Contributed by Michael Restivo of Mike off the Map
The dusty desert roads of Highway 131 meander through a sandstone landscape. Twisting through towering buttes, rusted red spires, and patches of spindly sagebrush and cacti, it comes to a stop in a sand-strewn campsite under the pinnacles of the Six Shooter Towers—the sisterly north and south columns. In the parking lot, Volkswagen minibuses and sprinter vans with half-constructed mountain bikes on the roof are home to a motley crew of climbers and adventurers who call this sprawling arid land home. Welcome to Indian Creek.
Indian Creek is divided by a series of mesas and is split by fissures that herald back to a time when all of Utah and Colorado were under a great ancient ocean. It was originally home of the Anasazi tribe, who left remnants of pottery, mud brick homes, and ornate petroglyphs on the orange walls.
In the 1970s, climbers started migrating to Southeast Utah, following the words of Edward Abbey and seeking an untamed paradise, which had been the playground of an elite few, such as Layton Kor and Eric Bjornstad. There were wild tales of buttresses over a hundred feet off the deck, split down the middle by cracks said to be just wide enough to cam a fingertip. If climbing in Yosemite was described as graceful and elegant, Indian Creek was like going to war. Brutal and often bloodying, it took climbing back to its primal roots.
In 1976, a group of climbers out of Colorado, including Ed Webster and Earl Wiggins, drove into the Creek with only scarce knowledge of a hand crack they’d seen on a previous trip that was near perfect in symmetry and broken only by a small roof. Armed only with a rack of hexes and rudimentary nuts, Wiggins slotted his hands into the flake, twisted his foot into the crack, and stepped off to change desert climbing forever. In this era, crack climbing was on the obscure and fringe side of climbing. Nobody knew if hexes and nuts would catch the soft, crumbling sandstone if one were to fall. Not wanting to risk finding out the consequences, Wiggins led the first 100-feet of the three pitch route without stopping, gruelingly jamming his hands and using only his weight to find a secure stance where he could place another piece. Placing the anchor, he brought up Webster, and by the end of the day, the two were at the top of the buttress that was originally known as “Luxury Liner,” and then became “Supercrack” (5.10).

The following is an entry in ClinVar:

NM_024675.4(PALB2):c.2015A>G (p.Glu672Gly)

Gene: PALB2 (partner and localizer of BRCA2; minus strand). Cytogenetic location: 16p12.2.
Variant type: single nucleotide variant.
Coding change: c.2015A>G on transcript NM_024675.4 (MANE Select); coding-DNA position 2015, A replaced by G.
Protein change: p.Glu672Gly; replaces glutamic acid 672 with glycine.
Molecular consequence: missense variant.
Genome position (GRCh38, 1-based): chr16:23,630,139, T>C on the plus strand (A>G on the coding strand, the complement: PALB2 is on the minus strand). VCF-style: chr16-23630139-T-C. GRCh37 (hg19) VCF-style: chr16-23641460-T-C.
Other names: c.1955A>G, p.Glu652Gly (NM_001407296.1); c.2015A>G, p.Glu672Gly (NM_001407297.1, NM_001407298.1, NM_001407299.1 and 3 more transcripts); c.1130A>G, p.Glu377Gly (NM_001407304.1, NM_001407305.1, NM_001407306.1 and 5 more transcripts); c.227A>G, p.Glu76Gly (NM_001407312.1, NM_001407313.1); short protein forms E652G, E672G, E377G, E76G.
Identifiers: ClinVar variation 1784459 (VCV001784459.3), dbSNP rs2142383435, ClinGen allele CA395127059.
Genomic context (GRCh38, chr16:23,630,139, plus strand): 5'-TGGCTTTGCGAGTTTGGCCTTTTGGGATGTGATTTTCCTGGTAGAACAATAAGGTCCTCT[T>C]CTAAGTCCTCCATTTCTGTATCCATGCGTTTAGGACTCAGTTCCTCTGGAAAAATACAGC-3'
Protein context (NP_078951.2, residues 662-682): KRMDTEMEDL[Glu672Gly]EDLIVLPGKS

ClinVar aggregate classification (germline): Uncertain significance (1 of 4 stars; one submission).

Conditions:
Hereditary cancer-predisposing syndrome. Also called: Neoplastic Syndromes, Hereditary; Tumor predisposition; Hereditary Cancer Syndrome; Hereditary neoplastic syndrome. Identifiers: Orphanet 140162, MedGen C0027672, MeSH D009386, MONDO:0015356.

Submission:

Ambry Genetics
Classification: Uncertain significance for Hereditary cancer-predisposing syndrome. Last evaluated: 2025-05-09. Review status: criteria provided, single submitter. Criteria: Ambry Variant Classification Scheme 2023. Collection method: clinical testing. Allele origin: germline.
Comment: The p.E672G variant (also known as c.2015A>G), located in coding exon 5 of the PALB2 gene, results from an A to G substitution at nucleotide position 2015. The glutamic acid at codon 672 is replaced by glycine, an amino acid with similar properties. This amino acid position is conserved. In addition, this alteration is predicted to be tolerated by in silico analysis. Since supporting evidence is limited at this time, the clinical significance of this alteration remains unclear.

After Webster and Wiggins’ groundbreaking ascent, Indian Creek became a hotbed for desert crack climbing. With the development of spring-loaded cams in the late 70s and early 80s and the publication of Bjornstad’s guidebook, climbers flooded Southeastern Utah looking for first ascents across the canyon.
Climbing at the Creek involves an average route grade of 5.10+ all the way to test pieces of 5.14. From inverted finger cracks to burly off-widths, the style of climbing is muscular and bruising, typically resulting in strands of bloody athletic tape coming off chafed hands. Still, finding rhythm in the chaos results in an elegant ascent following a pattern of precise finger and foot placements. It’s further characterized by the characters who are here all year long—from the snow-covered desert winters to the scorching summer days—and the Burning Man-like annual pilgrimage that’s known as “Creeksgiving” in November.
Like Yosemite, the history of climbing in Indian Creek is much a part of its heritage. It’s the story of counter-cultural rebels who found their way in the desert simply because they had heard of the unclimbed. There are so many cracks and walls across this spectacular landscape that many are still unnamed. There are potential pocket areas still awaiting first ascents. For those who revel in the thrill of long, exposed, scary, and burly climbing, this little corner of the Southwest is calling out.